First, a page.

One of the first use cases for publish/subscribe event driven computing was on a trading floor. If you consider the typical architecture of a trading floor, it comprises information sources from a variety of providers. These providers aggregate content from many sources and feed that information as a stream of subject-oriented feeds. For instance, a trader who focuses on the oil sector will subscribe to any information that’s relevant that will likely in the traders estimation have an impact on prices of oil securities. Each trader would have a different view on what affects oil securities or the type of trading they do; therefore, even though you may have 2,000 traders on your trading floor, it’s unlikely that two of them will be interested in the same set of information or how these are presented.
Building a trading floor using EDA architecture involves building a high-performance infrastructure consisting of a number of services that must be able to sustain data rates well in excess of 1,000 transactions/second. As explained in Figures 1 and 2, ultra high reliability and transactional semantics are needed throughout. Every process is provided in a cluster or set of clusters and usually an active/active method of fault tolerance is employed. Message broker (MB) is used for trades and things related to auditable entities. Topics are used to distribute market data. Systems are monitored using an activity monitor and metrics produced. Data also needs to be reliably sent to risk analysis, which computes credit limits and other limits the firm has for trading operations in real-time. Complex event processing is used to detect anomalous events, security events, or even opportunities.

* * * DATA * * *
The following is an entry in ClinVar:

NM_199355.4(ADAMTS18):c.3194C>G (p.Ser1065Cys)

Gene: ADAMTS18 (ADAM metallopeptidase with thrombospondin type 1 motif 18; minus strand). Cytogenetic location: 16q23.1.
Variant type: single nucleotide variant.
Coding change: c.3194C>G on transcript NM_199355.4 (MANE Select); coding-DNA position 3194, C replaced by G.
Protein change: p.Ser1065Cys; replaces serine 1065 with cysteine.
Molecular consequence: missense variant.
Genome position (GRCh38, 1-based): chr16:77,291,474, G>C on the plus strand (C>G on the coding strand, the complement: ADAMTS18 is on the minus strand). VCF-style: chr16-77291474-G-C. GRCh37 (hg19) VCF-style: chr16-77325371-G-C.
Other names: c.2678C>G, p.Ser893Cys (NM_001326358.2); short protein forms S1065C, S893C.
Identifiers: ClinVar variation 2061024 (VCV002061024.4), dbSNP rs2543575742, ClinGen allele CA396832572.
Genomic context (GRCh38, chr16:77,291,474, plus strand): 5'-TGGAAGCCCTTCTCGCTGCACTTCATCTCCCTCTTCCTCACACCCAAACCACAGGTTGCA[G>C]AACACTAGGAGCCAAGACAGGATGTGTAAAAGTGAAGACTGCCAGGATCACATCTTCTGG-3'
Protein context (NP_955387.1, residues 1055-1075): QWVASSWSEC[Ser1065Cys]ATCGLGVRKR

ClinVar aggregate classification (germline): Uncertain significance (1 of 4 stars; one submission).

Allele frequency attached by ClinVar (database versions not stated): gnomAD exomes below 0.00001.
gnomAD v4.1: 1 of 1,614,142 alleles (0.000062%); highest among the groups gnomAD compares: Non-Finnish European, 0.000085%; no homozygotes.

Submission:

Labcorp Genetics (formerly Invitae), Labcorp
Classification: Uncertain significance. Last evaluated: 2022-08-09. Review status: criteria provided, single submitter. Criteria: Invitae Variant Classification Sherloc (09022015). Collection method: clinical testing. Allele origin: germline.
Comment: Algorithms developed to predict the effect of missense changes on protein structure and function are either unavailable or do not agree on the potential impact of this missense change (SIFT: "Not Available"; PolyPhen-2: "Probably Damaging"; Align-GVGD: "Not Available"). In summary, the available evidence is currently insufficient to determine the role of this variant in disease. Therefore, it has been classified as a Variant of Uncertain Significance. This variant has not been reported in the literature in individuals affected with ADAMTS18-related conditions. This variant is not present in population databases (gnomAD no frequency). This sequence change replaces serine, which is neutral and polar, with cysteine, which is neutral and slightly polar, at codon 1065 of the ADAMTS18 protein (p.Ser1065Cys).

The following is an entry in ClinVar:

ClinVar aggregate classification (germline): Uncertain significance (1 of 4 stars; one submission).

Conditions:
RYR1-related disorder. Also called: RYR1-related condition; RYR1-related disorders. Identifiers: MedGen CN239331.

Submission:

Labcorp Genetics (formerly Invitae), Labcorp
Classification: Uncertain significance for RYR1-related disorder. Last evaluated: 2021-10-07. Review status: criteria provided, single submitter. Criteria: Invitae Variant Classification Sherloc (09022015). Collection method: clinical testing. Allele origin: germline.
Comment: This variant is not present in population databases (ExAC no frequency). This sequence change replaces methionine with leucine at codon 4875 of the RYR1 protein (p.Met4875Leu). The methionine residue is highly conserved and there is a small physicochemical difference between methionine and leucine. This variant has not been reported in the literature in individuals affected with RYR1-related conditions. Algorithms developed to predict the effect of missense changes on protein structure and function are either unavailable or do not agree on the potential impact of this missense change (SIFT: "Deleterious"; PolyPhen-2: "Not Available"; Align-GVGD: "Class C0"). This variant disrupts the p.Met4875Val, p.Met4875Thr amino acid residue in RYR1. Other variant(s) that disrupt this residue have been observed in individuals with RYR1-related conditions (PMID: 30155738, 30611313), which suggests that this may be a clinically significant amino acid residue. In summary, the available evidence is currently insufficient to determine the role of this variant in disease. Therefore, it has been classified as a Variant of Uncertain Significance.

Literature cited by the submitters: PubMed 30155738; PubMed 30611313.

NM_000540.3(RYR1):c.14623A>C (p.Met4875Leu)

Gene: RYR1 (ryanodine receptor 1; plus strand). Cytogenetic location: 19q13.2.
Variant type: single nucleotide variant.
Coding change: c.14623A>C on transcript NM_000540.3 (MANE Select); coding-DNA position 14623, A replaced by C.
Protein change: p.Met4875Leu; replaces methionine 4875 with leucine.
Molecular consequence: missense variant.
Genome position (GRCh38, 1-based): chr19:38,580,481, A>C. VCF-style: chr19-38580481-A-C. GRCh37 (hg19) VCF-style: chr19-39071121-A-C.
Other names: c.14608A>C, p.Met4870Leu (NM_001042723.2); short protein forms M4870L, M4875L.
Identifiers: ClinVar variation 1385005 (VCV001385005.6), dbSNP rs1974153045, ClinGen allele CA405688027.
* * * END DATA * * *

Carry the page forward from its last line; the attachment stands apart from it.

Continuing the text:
WSO2 offers a full suite of open source components for both event-driven EDA and Web Services architectures to implement highly scalable and reliable enterprise grade solutions. It is typical to use both architectures in today’s enterprises. WSO2 is one of the only vendors that can deliver all components of both architectures.
WSO2 is also open source and built to be enterprise grade throughout.
In a high-frequency-trading application (HFT), specialized MBs are used to minimize latency to communicate to the stock exchanges directly. A bank of computers will pull market information directly from sources and high powered computers will calculate opportunities to trade. Such trading happens in an automated way because the timing has to be at the millisecond level to take advantage of opportunities.
Other applications are for macro analysis that usually involves complex ingestion of data from sources that aren’t readily available. A lot of effort is put into data cleansing and a columnar time-series database that understands the state of things as they were known (prior to being modified by data improvements). These are called as-of data and involve having persistent all variations of data and modifications so the time-series can be recreated as was known at a certain time. Apple uses such notions in its Time Machine technology where calculations involve running historical data through algorithms to determine if the calculations will produce a profit or are reliable.